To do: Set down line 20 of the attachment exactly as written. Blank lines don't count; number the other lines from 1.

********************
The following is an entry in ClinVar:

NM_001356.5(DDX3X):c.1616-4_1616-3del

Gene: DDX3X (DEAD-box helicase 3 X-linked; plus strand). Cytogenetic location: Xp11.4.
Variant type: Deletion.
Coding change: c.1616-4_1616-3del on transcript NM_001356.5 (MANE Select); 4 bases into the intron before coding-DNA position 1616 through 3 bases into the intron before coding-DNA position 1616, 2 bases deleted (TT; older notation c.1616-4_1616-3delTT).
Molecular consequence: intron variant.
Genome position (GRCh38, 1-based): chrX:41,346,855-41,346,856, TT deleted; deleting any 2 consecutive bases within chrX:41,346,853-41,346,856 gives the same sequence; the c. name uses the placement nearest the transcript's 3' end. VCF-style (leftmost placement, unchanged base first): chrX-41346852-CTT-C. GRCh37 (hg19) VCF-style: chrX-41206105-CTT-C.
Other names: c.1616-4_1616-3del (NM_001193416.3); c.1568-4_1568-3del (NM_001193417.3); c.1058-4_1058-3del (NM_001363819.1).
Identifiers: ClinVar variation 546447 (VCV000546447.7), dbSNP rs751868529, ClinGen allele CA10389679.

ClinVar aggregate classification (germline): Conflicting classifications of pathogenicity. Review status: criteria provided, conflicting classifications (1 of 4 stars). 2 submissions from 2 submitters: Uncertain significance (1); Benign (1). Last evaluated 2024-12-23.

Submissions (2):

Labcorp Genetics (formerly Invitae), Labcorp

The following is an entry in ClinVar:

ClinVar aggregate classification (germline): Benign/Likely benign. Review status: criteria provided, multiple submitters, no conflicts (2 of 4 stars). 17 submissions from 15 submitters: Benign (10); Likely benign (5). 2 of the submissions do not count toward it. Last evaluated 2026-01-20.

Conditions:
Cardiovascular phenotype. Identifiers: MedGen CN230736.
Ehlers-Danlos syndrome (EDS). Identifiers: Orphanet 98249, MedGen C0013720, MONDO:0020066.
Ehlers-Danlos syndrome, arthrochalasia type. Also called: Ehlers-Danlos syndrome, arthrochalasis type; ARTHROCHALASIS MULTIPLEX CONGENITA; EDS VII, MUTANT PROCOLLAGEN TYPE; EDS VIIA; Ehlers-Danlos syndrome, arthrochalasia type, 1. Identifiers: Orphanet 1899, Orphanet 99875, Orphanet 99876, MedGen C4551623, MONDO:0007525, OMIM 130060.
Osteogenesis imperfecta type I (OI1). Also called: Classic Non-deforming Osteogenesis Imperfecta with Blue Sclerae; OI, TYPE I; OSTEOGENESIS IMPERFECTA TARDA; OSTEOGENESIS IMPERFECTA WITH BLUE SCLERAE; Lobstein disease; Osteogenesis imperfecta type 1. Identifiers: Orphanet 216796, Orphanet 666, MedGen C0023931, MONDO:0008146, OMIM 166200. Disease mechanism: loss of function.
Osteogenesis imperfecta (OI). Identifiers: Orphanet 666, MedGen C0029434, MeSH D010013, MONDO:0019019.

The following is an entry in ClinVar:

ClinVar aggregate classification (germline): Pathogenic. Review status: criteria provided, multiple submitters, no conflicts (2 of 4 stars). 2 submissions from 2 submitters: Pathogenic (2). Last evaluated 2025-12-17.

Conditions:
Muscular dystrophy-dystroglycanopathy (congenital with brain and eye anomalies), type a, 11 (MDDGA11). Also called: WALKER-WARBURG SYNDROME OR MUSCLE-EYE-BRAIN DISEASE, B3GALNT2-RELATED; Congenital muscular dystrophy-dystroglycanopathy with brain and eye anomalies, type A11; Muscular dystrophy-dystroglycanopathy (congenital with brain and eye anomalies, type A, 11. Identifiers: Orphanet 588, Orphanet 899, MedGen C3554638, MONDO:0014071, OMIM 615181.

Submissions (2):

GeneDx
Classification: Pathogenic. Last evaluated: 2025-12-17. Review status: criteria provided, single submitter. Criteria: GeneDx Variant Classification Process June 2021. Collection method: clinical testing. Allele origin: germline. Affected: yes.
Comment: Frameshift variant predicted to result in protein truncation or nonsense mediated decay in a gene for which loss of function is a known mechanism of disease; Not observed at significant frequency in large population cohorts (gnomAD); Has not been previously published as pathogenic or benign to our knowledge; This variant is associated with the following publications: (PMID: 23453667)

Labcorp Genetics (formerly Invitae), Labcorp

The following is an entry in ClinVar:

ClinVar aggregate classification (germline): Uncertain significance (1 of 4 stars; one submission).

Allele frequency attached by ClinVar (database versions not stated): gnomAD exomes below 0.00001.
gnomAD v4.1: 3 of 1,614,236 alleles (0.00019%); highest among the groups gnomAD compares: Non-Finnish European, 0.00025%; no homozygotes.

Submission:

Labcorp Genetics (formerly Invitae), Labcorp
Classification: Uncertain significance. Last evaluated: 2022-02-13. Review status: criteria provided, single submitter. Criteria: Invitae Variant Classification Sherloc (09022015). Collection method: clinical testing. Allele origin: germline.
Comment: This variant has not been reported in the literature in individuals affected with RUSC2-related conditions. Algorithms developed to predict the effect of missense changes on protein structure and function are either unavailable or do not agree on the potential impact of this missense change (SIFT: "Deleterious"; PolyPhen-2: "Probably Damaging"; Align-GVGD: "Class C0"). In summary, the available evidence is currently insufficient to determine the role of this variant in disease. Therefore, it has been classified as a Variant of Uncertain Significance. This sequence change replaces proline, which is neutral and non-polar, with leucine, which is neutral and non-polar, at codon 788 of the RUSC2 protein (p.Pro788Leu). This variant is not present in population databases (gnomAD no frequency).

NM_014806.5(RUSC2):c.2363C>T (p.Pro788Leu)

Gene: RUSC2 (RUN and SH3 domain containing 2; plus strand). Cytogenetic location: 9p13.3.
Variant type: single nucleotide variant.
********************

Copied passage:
Osteogenesis imperfecta (OI). Identifiers: Orphanet 666, MedGen C0029434, MeSH D010013, MONDO:0019019.